The Supreme Court emphasizes that the scope of its opinion is narrow.

"We hold only that the circuit court erred in finding that the petitioners lack standing and that the circuit court abused its discretion in ruling that the petitioners failed to meet the requirements for class certification of commonality, typicality, and the predominance of common issues of law or fact," the opinion states. "This court makes absolutely no determination regarding the merits or the lack thereof of the petitioners’ causes of action for breach of confidentiality and invasion of privacy such as whether the petitioners have adduced evidence sufficient to prove the elements of these causes of action."

The court reversed the June 24, 2013, order of the Kanawha Circuit Court that denied the petitioners’ motion for class certification and remanded the case to the circuit court for proceedings consistent with its opinion.

In Ketchum's dissenting opinion, he called the case a typical example of a frivolous class action lawsuit.

"The named plaintiffs' lawyer admitted during oral argument that discovery did not reveal that any of his client’s medical records or personal information was accessed or viewed by any unauthorized person," Ketchum's dissenting opinion states. "As soon as it was discovered the information was placed accidently on the internet it was removed before any unauthorized person viewed the named plaintiffs' records."

The majority opinion concedes that discovery reveals the named plaintiffs have suffered no injury, according to the dissenting opinion.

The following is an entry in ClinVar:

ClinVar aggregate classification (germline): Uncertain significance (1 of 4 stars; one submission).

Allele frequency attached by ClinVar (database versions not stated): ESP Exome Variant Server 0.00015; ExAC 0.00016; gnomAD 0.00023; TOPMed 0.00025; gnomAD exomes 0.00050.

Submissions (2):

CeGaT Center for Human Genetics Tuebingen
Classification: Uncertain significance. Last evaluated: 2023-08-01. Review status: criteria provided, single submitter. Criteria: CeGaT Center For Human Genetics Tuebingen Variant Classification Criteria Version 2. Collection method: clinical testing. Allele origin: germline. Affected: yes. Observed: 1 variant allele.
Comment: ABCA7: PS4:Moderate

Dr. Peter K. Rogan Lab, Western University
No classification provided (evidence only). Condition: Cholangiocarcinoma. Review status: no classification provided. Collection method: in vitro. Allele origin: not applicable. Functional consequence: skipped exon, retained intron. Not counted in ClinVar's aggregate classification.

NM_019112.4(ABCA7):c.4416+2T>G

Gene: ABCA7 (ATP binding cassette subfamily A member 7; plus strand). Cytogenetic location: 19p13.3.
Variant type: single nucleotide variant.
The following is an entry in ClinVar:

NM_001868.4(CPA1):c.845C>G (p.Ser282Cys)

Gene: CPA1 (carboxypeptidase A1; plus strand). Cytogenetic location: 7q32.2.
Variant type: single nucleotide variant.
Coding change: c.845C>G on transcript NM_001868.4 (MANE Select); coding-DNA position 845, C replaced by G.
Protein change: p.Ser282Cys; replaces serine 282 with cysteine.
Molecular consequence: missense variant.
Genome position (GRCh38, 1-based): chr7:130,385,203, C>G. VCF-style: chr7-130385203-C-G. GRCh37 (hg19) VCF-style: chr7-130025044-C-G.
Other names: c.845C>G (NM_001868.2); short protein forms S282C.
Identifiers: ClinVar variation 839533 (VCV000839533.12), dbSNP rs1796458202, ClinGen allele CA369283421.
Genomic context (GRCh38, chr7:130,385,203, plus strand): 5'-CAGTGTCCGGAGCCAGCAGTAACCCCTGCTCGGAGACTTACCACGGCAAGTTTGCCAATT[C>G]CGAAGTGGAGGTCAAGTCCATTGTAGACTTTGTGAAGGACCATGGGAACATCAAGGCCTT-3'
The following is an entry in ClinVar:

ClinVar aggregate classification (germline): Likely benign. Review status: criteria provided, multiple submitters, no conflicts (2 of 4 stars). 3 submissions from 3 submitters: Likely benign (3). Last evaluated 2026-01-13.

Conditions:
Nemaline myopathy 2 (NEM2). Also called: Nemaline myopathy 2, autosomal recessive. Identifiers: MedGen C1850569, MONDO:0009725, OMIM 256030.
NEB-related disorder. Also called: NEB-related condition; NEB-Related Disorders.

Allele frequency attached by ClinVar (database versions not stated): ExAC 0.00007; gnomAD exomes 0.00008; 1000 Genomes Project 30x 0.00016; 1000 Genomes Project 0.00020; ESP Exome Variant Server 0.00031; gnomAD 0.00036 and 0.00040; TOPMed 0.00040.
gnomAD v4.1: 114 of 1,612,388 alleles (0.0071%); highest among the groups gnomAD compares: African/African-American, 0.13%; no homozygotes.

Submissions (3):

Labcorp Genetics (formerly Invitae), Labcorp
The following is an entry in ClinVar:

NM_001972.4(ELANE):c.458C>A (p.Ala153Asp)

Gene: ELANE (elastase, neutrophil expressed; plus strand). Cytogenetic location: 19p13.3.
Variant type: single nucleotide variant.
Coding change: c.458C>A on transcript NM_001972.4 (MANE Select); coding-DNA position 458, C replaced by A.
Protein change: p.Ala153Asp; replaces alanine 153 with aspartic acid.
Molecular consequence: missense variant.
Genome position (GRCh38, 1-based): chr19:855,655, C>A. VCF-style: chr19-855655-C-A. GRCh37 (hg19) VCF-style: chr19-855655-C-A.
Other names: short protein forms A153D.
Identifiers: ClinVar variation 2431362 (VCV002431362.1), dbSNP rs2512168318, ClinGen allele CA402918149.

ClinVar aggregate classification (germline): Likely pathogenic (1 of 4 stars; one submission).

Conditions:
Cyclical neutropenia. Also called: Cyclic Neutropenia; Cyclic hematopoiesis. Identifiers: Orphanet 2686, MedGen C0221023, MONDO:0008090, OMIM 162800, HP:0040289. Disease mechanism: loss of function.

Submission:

"No harm, no foul," his dissenting opinion states. "The plaintiffs lack standing to sue or represent a class of unnamed plaintiffs. Although the majority allows class certification, our law is clear that if discovery reveals that no unnamed member of the class has suffered harm that the trial judge should decertify the class action and dismiss the suit.

"Of course, this cannot occur until massive amounts of attorney fees are incurred by the defendants conducting discovery relating to more than 3,000 unnamed class members."

The plaintiffs were represented by Sean W. Cook of Meyer Ford Glasser & Radman.

The defendants were represented by Marc E. Williams, Nathan I. Brown and Jenna E. Hess of Nelson Mullins Riley & Scarborough LLP.

The case was first filed in Kanawha Circuit Court in February 2011 and was assigned to Circuit Judge James C. Stucky.

W.Va. Supreme Court of Appeals case number: 13-0766